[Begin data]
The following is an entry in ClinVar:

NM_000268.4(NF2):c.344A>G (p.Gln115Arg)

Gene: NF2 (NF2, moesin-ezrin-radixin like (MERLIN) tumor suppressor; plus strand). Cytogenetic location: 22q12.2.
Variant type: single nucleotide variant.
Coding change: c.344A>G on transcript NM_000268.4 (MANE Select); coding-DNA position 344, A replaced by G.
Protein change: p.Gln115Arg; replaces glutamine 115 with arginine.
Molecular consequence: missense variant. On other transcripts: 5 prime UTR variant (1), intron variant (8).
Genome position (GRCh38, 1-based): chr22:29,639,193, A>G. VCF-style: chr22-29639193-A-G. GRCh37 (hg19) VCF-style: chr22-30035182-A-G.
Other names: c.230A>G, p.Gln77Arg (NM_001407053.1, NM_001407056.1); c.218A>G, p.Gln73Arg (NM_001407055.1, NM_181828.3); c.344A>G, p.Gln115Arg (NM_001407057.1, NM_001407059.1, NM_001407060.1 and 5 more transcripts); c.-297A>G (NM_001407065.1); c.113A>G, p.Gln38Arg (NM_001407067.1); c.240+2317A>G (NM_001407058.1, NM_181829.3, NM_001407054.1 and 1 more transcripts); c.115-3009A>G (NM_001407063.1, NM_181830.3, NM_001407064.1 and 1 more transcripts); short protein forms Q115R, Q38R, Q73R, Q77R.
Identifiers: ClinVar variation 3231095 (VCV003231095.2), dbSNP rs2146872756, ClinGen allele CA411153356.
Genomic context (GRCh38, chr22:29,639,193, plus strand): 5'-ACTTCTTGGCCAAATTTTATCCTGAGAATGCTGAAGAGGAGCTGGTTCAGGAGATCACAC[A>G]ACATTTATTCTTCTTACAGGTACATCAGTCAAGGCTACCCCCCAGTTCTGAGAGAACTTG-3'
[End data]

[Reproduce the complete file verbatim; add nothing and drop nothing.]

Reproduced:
The following is an entry in ClinVar:

NM_000268.4(NF2):c.344A>G (p.Gln115Arg)

Gene: NF2 (NF2, moesin-ezrin-radixin like (MERLIN) tumor suppressor; plus strand). Cytogenetic location: 22q12.2.
Variant type: single nucleotide variant.
Coding change: c.344A>G on transcript NM_000268.4 (MANE Select); coding-DNA position 344, A replaced by G.
Protein change: p.Gln115Arg; replaces glutamine 115 with arginine.
Molecular consequence: missense variant. On other transcripts: 5 prime UTR variant (1), intron variant (8).
Genome position (GRCh38, 1-based): chr22:29,639,193, A>G. VCF-style: chr22-29639193-A-G. GRCh37 (hg19) VCF-style: chr22-30035182-A-G.
Other names: c.230A>G, p.Gln77Arg (NM_001407053.1, NM_001407056.1); c.218A>G, p.Gln73Arg (NM_001407055.1, NM_181828.3); c.344A>G, p.Gln115Arg (NM_001407057.1, NM_001407059.1, NM_001407060.1 and 5 more transcripts); c.-297A>G (NM_001407065.1); c.113A>G, p.Gln38Arg (NM_001407067.1); c.240+2317A>G (NM_001407058.1, NM_181829.3, NM_001407054.1 and 1 more transcripts); c.115-3009A>G (NM_001407063.1, NM_181830.3, NM_001407064.1 and 1 more transcripts); short protein forms Q115R, Q38R, Q73R, Q77R.
Identifiers: ClinVar variation 3231095 (VCV003231095.2), dbSNP rs2146872756, ClinGen allele CA411153356.
Genomic context (GRCh38, chr22:29,639,193, plus strand): 5'-ACTTCTTGGCCAAATTTTATCCTGAGAATGCTGAAGAGGAGCTGGTTCAGGAGATCACAC[A>G]ACATTTATTCTTCTTACAGGTACATCAGTCAAGGCTACCCCCCAGTTCTGAGAGAACTTG-3'